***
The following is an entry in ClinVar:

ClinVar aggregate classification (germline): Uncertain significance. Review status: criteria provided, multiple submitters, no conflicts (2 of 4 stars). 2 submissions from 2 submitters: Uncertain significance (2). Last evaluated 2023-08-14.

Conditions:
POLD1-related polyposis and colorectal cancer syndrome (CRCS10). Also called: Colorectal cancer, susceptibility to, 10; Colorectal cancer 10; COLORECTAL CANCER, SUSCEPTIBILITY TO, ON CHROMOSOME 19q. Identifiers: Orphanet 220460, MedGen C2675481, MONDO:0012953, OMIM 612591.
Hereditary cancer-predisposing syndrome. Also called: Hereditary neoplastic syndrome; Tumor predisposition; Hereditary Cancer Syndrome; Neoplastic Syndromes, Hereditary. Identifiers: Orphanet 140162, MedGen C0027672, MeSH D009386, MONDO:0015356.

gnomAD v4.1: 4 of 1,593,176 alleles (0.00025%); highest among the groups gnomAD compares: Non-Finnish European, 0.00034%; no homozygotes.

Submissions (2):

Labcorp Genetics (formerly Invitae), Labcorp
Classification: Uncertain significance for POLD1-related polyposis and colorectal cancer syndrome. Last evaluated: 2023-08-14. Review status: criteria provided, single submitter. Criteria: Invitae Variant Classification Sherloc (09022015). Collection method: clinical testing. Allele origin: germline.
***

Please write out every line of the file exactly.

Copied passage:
The following is an entry in ClinVar:

ClinVar aggregate classification (germline): Uncertain significance. Review status: criteria provided, multiple submitters, no conflicts (2 of 4 stars). 2 submissions from 2 submitters: Uncertain significance (2). Last evaluated 2023-08-14.

Conditions:
POLD1-related polyposis and colorectal cancer syndrome (CRCS10). Also called: Colorectal cancer, susceptibility to, 10; Colorectal cancer 10; COLORECTAL CANCER, SUSCEPTIBILITY TO, ON CHROMOSOME 19q. Identifiers: Orphanet 220460, MedGen C2675481, MONDO:0012953, OMIM 612591.
Hereditary cancer-predisposing syndrome. Also called: Hereditary neoplastic syndrome; Tumor predisposition; Hereditary Cancer Syndrome; Neoplastic Syndromes, Hereditary. Identifiers: Orphanet 140162, MedGen C0027672, MeSH D009386, MONDO:0015356.

gnomAD v4.1: 4 of 1,593,176 alleles (0.00025%); highest among the groups gnomAD compares: Non-Finnish European, 0.00034%; no homozygotes.

Submissions (2):

Labcorp Genetics (formerly Invitae), Labcorp
Classification: Uncertain significance for POLD1-related polyposis and colorectal cancer syndrome. Last evaluated: 2023-08-14. Review status: criteria provided, single submitter. Criteria: Invitae Variant Classification Sherloc (09022015). Collection method: clinical testing. Allele origin: germline.